News & Election Videos
Related Topics
congress
iraq
Election 2008 Democrats | Republicans | General Election: Heads-to-Heads | Latest Polls

SEND TO A FRIEND | PRINT ARTICLE |


Losing the War in Congress--Not in Iraq

By Walid Phares

A simple statement made by a national legislative leader in Washington last week indicated that a war is being lost, but it is not the war in Iraq. It is the defeat of the war of ideas taking place in Congress.

The statement was the declaration by Senate Majority Leader Harry Reid that the United States had lost the war in Iraq, a conclusion he said he'd communicated to President Bush at a meeting last Wednesday. "This war is lost and the surge is not accomplishing anything, as indicated by the extreme violence in Iraq yesterday", Mr. Reid, a Nevada Democrat, said at a Capitol Hill press conference with anti-war legislators.

To Senator Reid, his conclusion is very simple and it is overly simplistic. Reid believes the war is lost because there is "extreme violence in Iraq." Most Americans, when informed accurately, think otherwise.

Under the pounding of a media that thrives on sound bites and not on calm analysis, if read quickly, the statement cut through. But then, if one reflects on what the highest figure in the Senate has said, one would conclude that he and other like-minded politicians defy the implacable reality of logic.

Consider this: How can the move towards victory in an ongoing war be measured by the mere existence of violence or by its intensity? While a war is taking place, it is - of course and of necessity - comprised of violent acts. Yet because the question raised by Senator Reid had been about whether we had been victorious in the war, he made an unnecessary and confused statement. Yes, the war is not yet over, America has neither won nor lost decisively, and it is precisely for that reason that one must expect to see the violence one sees in wartime. But in Mr. Reid's statement, he misguidedly concluded that the US-led coalition had utterly lost the war in Iraq, just because the enemy still attacks and counter-attacks.

Historians would certainly disapprove of Reid's logic and examples abound. When the 101st Airborne division was cut off and surrounded by German forces in the Battle of the Bulge the Allies weren't losing WWII, the Nazis were. One could have perceived that we were losing the war at that point, but the reality was entirely different. Mr. Reid and many other politicians, academics and commentators, in a gesture derived from farce, took it upon themselves to decide that progress towards victory in the war in Iraq will be measured only if no shots are heard and no car bombs explode. But if that were to occur, we would find ourselves at the end of the war, not in the middle of the war pursuing, and moving towards, victory which is where we are. Until the Iraqi state is up and running, the neighboring regimes threatening peace countered, with a strong anti-Jihadist movement leading the resistance against terrorism in the region having taken root, the enemy will of course be waging counter strikes relentlessly. Thus, measurement of our success in this war is about these factors, not about the mere evidence of violence which proves only that we are engaged in a war.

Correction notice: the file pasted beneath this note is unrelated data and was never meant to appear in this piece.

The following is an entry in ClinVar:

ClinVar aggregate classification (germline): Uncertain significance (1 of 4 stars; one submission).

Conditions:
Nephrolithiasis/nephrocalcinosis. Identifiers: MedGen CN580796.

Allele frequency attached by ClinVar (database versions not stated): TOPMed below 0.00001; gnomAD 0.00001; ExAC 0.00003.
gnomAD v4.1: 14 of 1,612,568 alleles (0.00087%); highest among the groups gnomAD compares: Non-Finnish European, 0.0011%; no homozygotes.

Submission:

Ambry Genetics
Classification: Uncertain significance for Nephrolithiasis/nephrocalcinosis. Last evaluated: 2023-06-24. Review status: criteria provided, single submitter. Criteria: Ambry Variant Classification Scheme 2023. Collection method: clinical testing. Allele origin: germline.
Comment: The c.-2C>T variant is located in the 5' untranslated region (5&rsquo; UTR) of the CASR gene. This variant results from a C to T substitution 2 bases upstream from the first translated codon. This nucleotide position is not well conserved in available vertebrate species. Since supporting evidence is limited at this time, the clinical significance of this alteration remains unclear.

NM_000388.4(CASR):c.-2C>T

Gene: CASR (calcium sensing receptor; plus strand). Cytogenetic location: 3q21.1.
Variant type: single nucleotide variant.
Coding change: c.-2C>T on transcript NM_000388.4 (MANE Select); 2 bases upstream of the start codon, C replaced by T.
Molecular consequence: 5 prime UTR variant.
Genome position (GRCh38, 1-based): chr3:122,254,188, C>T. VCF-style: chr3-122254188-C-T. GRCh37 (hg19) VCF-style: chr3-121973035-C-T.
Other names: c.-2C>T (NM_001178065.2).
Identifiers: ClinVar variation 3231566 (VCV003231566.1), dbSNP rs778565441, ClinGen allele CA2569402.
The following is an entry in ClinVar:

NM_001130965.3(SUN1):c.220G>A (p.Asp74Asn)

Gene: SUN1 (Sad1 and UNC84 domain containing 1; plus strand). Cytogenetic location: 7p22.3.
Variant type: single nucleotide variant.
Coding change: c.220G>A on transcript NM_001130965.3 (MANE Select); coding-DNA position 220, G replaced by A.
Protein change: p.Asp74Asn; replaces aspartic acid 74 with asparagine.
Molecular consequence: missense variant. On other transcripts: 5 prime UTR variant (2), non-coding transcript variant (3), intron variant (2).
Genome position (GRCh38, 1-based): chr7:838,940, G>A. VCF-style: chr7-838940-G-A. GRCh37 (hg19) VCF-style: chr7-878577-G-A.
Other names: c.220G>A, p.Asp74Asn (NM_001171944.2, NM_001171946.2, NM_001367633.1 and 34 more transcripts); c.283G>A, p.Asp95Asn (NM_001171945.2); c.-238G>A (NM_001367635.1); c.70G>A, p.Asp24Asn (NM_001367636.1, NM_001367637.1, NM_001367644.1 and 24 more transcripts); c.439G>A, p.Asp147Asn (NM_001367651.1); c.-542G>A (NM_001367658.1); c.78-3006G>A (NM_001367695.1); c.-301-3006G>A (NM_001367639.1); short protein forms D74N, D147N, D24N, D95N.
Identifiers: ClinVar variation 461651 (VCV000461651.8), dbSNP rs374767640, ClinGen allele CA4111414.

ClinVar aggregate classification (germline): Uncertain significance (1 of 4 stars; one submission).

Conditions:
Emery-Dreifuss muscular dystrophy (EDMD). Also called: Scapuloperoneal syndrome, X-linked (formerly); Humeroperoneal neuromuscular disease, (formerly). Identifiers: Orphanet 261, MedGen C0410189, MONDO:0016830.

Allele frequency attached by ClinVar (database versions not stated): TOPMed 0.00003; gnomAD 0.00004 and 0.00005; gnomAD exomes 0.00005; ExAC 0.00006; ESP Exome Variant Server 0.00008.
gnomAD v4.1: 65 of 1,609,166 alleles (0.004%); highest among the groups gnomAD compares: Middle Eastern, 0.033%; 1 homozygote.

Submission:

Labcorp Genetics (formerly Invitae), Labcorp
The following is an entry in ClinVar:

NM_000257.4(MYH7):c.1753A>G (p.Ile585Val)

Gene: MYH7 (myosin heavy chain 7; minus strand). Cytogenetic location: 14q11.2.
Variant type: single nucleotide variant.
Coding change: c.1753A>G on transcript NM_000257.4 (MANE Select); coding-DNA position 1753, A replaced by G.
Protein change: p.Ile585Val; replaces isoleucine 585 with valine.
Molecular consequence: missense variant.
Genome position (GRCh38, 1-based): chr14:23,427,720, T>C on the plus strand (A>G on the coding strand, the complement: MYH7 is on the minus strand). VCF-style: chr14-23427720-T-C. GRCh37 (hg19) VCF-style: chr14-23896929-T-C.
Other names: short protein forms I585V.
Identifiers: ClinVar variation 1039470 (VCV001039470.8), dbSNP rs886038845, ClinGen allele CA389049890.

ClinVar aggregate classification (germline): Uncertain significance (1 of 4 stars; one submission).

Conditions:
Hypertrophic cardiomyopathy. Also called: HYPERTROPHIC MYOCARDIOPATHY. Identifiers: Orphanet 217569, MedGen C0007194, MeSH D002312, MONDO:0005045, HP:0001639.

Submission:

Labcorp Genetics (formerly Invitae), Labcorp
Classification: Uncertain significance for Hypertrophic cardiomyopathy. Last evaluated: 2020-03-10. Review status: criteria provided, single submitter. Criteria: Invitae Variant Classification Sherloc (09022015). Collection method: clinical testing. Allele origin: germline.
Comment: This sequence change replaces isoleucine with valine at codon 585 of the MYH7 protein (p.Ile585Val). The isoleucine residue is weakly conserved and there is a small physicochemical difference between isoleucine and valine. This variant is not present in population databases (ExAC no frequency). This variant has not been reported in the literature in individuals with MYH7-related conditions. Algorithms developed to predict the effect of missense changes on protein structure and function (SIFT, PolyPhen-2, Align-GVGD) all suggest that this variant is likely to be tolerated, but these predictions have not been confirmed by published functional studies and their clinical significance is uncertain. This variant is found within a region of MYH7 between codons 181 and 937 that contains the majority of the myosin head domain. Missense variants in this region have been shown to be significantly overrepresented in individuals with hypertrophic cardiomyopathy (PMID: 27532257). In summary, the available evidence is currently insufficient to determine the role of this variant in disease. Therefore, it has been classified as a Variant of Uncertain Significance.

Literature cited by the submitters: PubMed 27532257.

A more comprehensive and worthy analysis of the war in Iraq should factor in the direction of the global confrontation between the forces of democracy and the Jihadist-authoritarian camp in the region. Since 2003, a brutal regime - genocidal in essence - has been brought down in Iraq; the Kurds have reached a survival level; the Shiites were saved from the savage Baathist regime, and the liberal element among Sunnis has had a chance to emerge. Yes, and it should have been predicted, the Iranian regime is penetrating Iraq, Syrian strongman Bashar Assad is sending the Jihadists through the borders and al Qaeda is attempting to seize the control of the Sunni Triangle. Therefore, one stage of the war was accomplished, the removal of Saddam; the other stage, the Syro-Iranian and Jihadi counter-offensive, is evolving. It doesn't really take a Middle East expert to understand this.

If Senator Reid and his colleagues were to engage in a serious discussion of Iraq, if Congress were to debate the best strategies to contain the Iranian and Syrian regimes, and if the legislators were to invite more Muslim dissidents instead of Islamist radicals to the Hill, then the road to victory in the war on terror would be paved with meaningful evidence. Unfortunately, instead of proposing a better map towards strategic victory, leading politicians - influenced by faulty expertise - are missing the whole logic of the War on Terror: its global dimension. And to add egregious insult to intellectual injury, a congressional panel recently voted to ban the use of the phrase, the "Global War on Terror."

In this context, Mr. Reid's statement needs to be understood differently. Indeed one war is being lost by America today; it is the war of ideas, not the war in Iraq. Ironically, the former is being lost by the very group of people elected to defend America, its citizens and its interests against her enemies.

Professor Walid Phares is the author of the recently released book, The War of Ideas: Jihadism against Democracies. He is a senior fellow at the Foundation for the Defense of Democracies and a visiting scholar at the European Foundation for Democracy.

Sphere: Related Content | Email | Print |

Sponsored Links

Walid Phares
Author Archive